Legislative Report - Week of 4/3
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By Debbie Aiona and Nancy Donovan
Governor Kotek recently signed into law the emergency $200 million Affordable Housing and Emergency Homelessness Response Package to address the state’s housing and homelessness crisis, and now the work begins.
This week saw a flurry of activity as the Legislature worked to meet the first-chamber April 4 deadline. If a bill does not make it out of committee by then, it will not go forward in this session.
Housing bills passed on April 3: Senate Housing and Development and House Housing and Homelessness.
SB 861 will allocate $10 million from the General Fund to Oregon Housing and Community Services (OHCS), in coordination with the Department of Land Conservation and Development (DLCD). The funds will be used to provide grants to promote the development of innovative and cost-effective housing types. The bill also requires establishment of a Volunteer Task Force on Innovative and Cost-Effective Housing to evaluate and develop, structure, and recommend housing finance programs to promote affordable, mixed, and middle-income housing construction; develop programs to maximize benefits of existing federal funds and programs, evaluate innovative housing finance programs in other jurisdictions; and identify best practices. The bill passed with referral to JW&Ms.
SB 1069 allows the electronic delivery of landlord and tenant notices, including notice of disposal, sale, or storage of tenant’s personal property, and electronic refunds and returns of security deposits and rent. The bill passed with amendments and referral to W&Ms.
SB 611 will limit residential rent increases to the lesser of 1% or 3%, plus the consumer price index one-year change. It further would increase the amount of rent owed to the tenant from one month to three months in certain eviction cases and reduce the exemption on rent increases allowed on new construction from 15 years to three. The bill passed with amendments.
SB 918 directs OHCS to establish the Oregon Housing Justice Program to provide grants to culturally specific and responsive organizations. Funding from the General Fund will support homelessness and housing stability-related purposes and to extend current agreements when feasible including: $100,000 in grants to culturally specific and culturally responsive organizations; $14 million to Oregon Worker Relief; $10.5 million to the Urban League of Portland; $1.5 million to the Immigrant and Refugee Community Organization; and $9.5 million to community action agencies. The bill passed with amendments and referral to W&Ms.
Housing bills passed on April 4 by the by House Housing and Homelessness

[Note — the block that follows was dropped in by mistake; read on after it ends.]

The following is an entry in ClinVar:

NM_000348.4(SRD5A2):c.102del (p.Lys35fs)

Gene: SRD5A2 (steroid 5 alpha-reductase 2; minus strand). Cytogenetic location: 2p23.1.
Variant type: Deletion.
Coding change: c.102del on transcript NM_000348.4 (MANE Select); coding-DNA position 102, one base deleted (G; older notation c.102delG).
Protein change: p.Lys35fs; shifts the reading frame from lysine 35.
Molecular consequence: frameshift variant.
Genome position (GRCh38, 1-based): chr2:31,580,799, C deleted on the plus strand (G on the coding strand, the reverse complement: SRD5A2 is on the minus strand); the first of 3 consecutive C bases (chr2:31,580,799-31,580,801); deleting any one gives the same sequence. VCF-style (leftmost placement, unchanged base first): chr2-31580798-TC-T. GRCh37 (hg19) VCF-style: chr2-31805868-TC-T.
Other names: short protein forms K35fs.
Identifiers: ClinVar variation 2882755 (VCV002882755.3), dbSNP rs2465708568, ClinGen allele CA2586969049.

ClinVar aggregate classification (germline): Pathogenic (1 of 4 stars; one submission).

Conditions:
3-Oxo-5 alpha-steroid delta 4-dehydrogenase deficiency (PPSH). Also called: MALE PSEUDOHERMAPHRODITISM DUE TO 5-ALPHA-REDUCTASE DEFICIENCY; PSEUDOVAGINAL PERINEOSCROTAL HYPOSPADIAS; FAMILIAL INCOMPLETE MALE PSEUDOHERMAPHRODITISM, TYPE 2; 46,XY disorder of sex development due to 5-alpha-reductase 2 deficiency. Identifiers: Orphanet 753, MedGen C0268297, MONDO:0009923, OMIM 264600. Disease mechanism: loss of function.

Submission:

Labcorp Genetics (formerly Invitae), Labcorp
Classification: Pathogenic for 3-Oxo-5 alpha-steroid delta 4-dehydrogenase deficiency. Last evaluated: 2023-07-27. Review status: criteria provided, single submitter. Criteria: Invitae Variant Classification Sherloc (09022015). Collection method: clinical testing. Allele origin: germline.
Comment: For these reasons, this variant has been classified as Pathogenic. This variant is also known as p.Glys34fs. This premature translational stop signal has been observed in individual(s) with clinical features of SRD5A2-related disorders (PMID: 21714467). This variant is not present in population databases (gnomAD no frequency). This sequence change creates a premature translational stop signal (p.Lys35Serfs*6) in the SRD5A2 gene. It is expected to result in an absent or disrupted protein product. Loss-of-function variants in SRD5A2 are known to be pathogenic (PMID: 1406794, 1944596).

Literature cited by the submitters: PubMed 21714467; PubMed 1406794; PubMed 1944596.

HB 2889 will establish the Oregon Housing Needs Analysis within OHCS. It also will amend land use requirements for local governments related to urbanization, including requiring Metro to adopt a housing coordination strategy, as well allow cities outside of Metro to adopt rural reserves. The Land Conservation and Development Commission is to implement rules by January 1, 2026. The committee passed the bill with amendments and referral to W&Ms.
HB 3488 A provides funding for: down payment assistance grants to culturally specific and tribal organizations, flexible loans for home purchasers, and for tribes serving low-income home buyers and homeowners. It also allocates funding to the Bureau of Labor and Industries, the Fair Housing Council of Oregon, and the Department of Justice to support fair housing education, investigations, and enforcement. These efforts are intended to address significant disparities in home ownership for communities of color. The bill passed with amendments, referred to W&Ms.
HB 2680 strengthens and clarifies legislation passed in 2019 related to screening fees charged for rental applications. The bill requires the landlord to refund screening fees within 14 days if the apartment is filled before screening the applicant or if the application is withdrawn before the screening takes place. If the landlord fails to return the fee, damages the applicant may recover increases from $150 to $250. The bill passed with amendments.
HB 3309 requires a minimum percentage of accessible units in multifamily housing developed by OHCS programs. It will require the department to include accessible units and accessibility considerations in the programs and plans. The bill passed with amendments.
HB 3462 Department of Emergency Management, during certain emergencies, to prioritize immediate provision of housing to displaced individuals. The bill passed with amendments.
HB 2980 directs OHCS to develop an affordable housing revolving loan program under which participating cities and counties may award grants to housing developers for certain eligible costs and repay loans from tax increment financing revenues, which are derived from housing property value increases. The bill passed with amendments with referral to W&Ms.
By Marge Easley
The Senate and House Judiciary Committees made their way through their backload of bills in work sessions on April 3 and 4. Here are several criminal justice bills of interest to the League that passed their respective committee.
SB 337 A establishes the Public Defense Services Commission in the judicial branch of state government to oversee and correct the deficiencies in Oregon’s public defense system. Nine voting members and four non-voting members are to be appointed by the Chief Justice. After passage the bill was referred to W&Ms. HB 2365 is a related placeholder bill that directs the Public Defense Services Commission to study ways to improve the provision of public defense services within the state. The bill passed without recommendation, referred to House Rules.
SB 554 A creates a process for filing post-conviction relief petitions due to currently available forensic evidence at any time after conviction. The bill passed in Senate Judiciary and was referred to W&Ms.